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Cisco Nexus 7000 Series Switches

Nexus 7000 Series Switch QoS Configuration Example

Document ID: 113556

Updated: May 29, 2013

Contributed by Andy Gossett, Al Bryant, and Rajesh Gatti, Cisco TAC Engineers.

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Introduction

This document provides a sample configuration for quality of service (QoS) features on the Cisco Nexus 7000 Series Switch to simplify how classification and queueing is achieved.

Prerequisites

Requirements

Ensure that you meet these requirements before you attempt this configuration:

  • Have a basic knowledge of Nexus 7000 Series Switches configuration

  • Have a basic knowledge of QoS

Components Used

The information in this document is based on the Nexus 7000 Series Switch.

The information in this document was created from the devices in a specific lab environment. All of the devices used in this document started with a cleared (default) configuration. If your network is live, make sure that you understand the potential impact of any command.

Conventions

Refer to the Cisco Technical Tips Conventions for more information on document conventions.

Overview

The default QoS parameters on the Nexus 7000 switch are sufficient for most deployments. However, you need to understand the restrictions and configuration details required to create custom policies.

There are two aspects that you need to consider for QoS on Nexus 7000 M-Series linecards:

  • queuing policies

  • QoS policies

Queuing is performed in the hardware and is configured with the use of Modular QoS CLI (MQC) queuing policies. The QoS policies, used to mark or police traffic, are used via a MQC policy in the exact format as a standard QoS policy on other Cisco platforms. For example, an access list used to classify traffic in a class-map with a corresponding policy-map to set/police traffic.

Currently, M-series modules perform queuing based strictly on the Class of Service (CoS) value. Therefore, you need to first understand how the CoS value is derived. After you know what CoS value enters/leaves the switch, you can focus on the queuing configuration to obtain the desired QoS for different traffic types.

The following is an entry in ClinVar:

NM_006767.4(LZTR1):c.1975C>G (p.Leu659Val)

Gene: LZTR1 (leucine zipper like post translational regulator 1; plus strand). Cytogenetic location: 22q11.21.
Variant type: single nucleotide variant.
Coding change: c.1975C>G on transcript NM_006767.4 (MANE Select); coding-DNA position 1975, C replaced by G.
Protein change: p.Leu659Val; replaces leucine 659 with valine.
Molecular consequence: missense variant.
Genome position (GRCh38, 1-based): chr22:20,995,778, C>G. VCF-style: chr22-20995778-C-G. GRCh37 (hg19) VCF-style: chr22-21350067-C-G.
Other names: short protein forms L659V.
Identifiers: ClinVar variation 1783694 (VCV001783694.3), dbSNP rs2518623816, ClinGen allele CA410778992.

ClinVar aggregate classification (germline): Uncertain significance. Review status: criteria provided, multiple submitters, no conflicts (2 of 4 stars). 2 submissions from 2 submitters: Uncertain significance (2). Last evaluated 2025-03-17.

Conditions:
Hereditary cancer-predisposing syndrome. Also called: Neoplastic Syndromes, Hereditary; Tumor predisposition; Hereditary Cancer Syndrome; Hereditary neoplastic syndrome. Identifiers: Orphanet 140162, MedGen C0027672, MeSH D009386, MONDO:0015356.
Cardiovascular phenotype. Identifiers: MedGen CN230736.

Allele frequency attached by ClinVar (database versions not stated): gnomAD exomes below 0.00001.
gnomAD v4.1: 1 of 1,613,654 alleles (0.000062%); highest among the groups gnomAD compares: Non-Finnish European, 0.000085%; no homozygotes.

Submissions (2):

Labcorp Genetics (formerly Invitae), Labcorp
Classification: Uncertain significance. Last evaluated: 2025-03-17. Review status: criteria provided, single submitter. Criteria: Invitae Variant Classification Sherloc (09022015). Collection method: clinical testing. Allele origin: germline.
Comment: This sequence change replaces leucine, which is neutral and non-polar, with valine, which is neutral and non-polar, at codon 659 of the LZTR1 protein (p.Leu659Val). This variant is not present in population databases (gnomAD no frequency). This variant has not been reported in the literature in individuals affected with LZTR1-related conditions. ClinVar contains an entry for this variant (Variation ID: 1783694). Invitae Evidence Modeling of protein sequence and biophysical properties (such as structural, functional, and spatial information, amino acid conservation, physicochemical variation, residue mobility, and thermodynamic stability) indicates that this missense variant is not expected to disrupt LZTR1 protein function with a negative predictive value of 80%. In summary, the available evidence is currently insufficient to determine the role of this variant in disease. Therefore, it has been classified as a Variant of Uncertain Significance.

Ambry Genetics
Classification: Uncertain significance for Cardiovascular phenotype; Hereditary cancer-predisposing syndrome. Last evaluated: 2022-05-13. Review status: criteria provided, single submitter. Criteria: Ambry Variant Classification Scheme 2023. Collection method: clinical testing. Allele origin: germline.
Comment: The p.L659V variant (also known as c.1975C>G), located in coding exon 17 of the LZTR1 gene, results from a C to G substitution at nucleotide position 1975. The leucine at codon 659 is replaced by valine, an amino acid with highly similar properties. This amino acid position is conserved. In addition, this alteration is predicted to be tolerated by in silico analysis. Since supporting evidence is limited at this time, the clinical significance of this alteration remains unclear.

Class of Service Behavior

For routed unicast traffic, the CoS value is derived from the 3 most-significant bits of the Differentiated Services Code Point (DSCP) value. For bridged unicast traffic, the CoS value is copied from the CoS value received in the 802.1q header. Note that on L2 access links there is no trunk header. Therefore, if traffic is received on an access port and bridged it will egress the switch with CoS 0. The DSCP value is not changed, but the packet may not get the desired priority. You can manually set the CoS value in a policy-map via any QoS policy that manually sets the CoS or DSCP value.

It is important to understand the behavior for multicast as well. Routed multicast traffic derives its CoS value in the same manner as routed unicast traffic. For bridged multicast traffic, the behavior depends on the L3 state. If there is no L3 state for the multicast group, the CoS is derived in the same manner as bridged unicast traffic. If there is an L3 state for the multicast group, the CoS is derived in the same manner as routed unicast traffic. Note that when you enable Protocol Independent Multicast (PIM) in sparse mode on the switch virtual interface (SVI) for the VLAN in which traffic is received, an S,G entry is created when the multicast is seen.

In summary, the CoS behavior for a traffic type is shown here:

Traffic TypeCoS Behavior
routed unicastcopied from 3-MSB of ToS
bridged unicastunchanged
routed multicastcopied from 3-MSB of ToS
bridge multicast with L3 state for groupcopied from 3-MSB of ToS
bridge multicast with no L3 state for groupunchanged

Modify COS Behavior on Access Links

Consider an example where traffic is received on access port (Eth8/1) and bridged on the VLAN. By default, the CoS value of bridged unicast traffic is unchanged. If traffic arrives on an access port the default CoS value of 0 is assigned. In this example, priority traffic (DSCP 46) is received on an access port and egress the switch with the DSCP value unchanged and a CoS value of 0. Thus, the packet does not get the proper priority.